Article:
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Firehouse Restaurant in Florence fined for violating COVID-19 rules

OSHA conducted its inspection by phone, because social media posts and websites indicated the potential for people armed with guns to block access to the business.

Posted: Feb 24, 2021 10:39 AM
Updated: Feb 24, 2021 2:44 PM

FLORENCE, Ore. – The Firehouse Restaurant in Florence has been fined $18,150 by Oregon OSHA for violating standards meant to protect employees from COVID-19.

The citation resulted from an inspection that followed multiple complaints about the restaurant. OSHA conducted its inspection by phone, because social media posts and websites indicated the potential for people armed with guns to block access to the business.

OSHA’s investigation also showed that some extremist groups were encouraging people to engage in violence against OSHA compliance officers if they visited the site.

Michael Wood, Oregon OSHA administrator, imposed a penalty of $17,800, which is twice the minimum fine for such a violation. Another fine of $175 is being imposed because the restaurant failed to develop an infection control plan. An additional penalty of $175 is being imposed because the restaurant did not conduct a COVID-19 risk assessment to identify potential employee exposure to the virus and how to reduce such exposure.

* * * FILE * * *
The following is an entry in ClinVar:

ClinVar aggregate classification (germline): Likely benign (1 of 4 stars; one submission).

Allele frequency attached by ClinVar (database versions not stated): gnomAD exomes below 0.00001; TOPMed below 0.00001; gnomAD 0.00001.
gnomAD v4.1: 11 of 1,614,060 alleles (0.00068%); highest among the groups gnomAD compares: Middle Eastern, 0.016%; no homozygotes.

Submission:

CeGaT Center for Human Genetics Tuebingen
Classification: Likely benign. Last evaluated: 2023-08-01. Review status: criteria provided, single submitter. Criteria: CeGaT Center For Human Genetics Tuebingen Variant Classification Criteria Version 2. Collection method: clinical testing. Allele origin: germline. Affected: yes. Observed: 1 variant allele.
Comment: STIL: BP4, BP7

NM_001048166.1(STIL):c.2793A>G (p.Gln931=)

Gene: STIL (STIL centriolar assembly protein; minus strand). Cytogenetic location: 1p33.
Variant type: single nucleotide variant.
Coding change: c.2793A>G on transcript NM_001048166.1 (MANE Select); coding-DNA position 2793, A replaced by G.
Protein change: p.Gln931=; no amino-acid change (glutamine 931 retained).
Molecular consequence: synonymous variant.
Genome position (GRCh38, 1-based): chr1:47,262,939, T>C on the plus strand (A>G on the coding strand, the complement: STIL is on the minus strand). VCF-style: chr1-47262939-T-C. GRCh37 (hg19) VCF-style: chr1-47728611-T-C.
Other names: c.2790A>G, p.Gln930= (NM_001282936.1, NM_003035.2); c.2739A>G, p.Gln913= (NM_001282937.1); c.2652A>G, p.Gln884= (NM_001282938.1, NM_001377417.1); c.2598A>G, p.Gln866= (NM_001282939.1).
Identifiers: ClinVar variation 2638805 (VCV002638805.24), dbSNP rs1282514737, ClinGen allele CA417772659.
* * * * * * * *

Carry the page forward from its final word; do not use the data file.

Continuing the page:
The inspection of The Firehouse Restaurant found the business committing the violations on or about Dec. 26 and continuing to do so afterward. The inspection included an interview with Kylie McKenzie, manager of the restaurant.

McKenzie said she originally closed the business to the public, but later decided to re-open it, even though she was aware the decision went against measures to prevent the spread of the disease in an extreme-risk county.

Ongoing refusals to correct violations and come into compliance with workplace health and safety standards can lead to additional higher penalties, Oregon OSHA said. If an Oregon OSHA inspection documents violations while a county is at extreme risk, but the county’s risk level drops before the citation is issued, the citation will still be issued. The change in risk levels may affect how the violation needs to be corrected, but not whether it is cited.

Employers have 30 days to appeal citations.

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